Boston Public Garden
The Boston Public Garden traces its origins to marshland that Bostonians avoided in the 19th century. In 1837, a visionary named Horace Gray led an effort that transformed the swampy area into the first botanical garden in America. The first bed of tulips and the first poinsettia in the U.S. were planted in the Boston Public Garden.
By 1970, the Boston Public Garden wasn’t as beautiful as it once was during its glory days. Flowerbeds and trees were diseased, the fountains didn’t work, and the bridge over the lagoon was unsafe.
A real estate developer saw an opportunity to build a 40-story office tower on the land. Henry Lee, a schoolteacher, along with many other Boston residents vehemently opposed the idea. Mr. Lee fought a valiant battle to stop Mayor Kevin White and the developer from moving forward with the building plans.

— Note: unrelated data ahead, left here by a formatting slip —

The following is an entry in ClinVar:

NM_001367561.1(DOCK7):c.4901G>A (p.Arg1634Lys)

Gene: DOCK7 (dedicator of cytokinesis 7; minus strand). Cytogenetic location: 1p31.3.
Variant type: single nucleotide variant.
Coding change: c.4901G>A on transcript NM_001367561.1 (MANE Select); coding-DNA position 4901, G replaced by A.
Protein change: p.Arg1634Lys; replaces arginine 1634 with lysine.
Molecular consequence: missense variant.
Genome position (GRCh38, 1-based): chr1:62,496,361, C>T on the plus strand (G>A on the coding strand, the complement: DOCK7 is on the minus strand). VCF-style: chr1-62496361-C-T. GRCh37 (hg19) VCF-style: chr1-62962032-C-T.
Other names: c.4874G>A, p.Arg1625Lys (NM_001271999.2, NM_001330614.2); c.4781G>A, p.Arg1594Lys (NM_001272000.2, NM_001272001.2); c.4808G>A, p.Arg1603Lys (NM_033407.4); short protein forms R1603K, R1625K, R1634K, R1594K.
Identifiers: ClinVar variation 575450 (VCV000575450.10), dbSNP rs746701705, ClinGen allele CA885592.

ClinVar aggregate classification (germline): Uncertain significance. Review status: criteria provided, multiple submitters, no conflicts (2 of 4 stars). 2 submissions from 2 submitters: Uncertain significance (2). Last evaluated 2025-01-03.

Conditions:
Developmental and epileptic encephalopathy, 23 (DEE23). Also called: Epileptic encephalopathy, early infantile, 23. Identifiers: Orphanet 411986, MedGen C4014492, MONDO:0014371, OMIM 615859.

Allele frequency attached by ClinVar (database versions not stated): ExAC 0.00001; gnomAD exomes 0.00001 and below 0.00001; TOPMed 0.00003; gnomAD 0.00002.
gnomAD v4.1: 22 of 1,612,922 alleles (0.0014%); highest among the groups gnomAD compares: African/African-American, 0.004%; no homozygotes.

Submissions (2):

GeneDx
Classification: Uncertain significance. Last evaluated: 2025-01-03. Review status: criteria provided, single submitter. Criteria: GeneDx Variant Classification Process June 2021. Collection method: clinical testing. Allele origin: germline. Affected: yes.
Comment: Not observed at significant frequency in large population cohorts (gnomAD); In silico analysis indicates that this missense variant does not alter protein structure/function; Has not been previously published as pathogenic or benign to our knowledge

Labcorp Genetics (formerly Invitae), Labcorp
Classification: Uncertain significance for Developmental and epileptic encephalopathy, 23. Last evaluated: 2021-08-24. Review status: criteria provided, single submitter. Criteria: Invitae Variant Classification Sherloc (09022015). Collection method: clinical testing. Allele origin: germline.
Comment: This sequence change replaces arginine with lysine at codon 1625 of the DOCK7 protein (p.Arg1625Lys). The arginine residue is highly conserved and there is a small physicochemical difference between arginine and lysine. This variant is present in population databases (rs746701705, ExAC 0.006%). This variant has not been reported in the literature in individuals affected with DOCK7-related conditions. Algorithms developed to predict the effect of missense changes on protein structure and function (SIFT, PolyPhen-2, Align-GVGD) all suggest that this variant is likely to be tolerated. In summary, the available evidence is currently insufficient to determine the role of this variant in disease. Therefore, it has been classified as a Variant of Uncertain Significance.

Generous private donations restored the natural beauty of one the most scenic places in Boston. Consequently, Mr. Lee founded the Friends of the Public Garden and became its president for 41 years.
Heartfelt thanks and appreciation to Mr. Lee for saving the Boston Public Garden from becoming an office park and bringing natural beauty back to life for all to enjoy for generations.
Oh, and the real estate developer? He moved on to New York.
(The Public Garden is one of the stops on the 2-hour PhotoWalks Highlights of Boston tour.)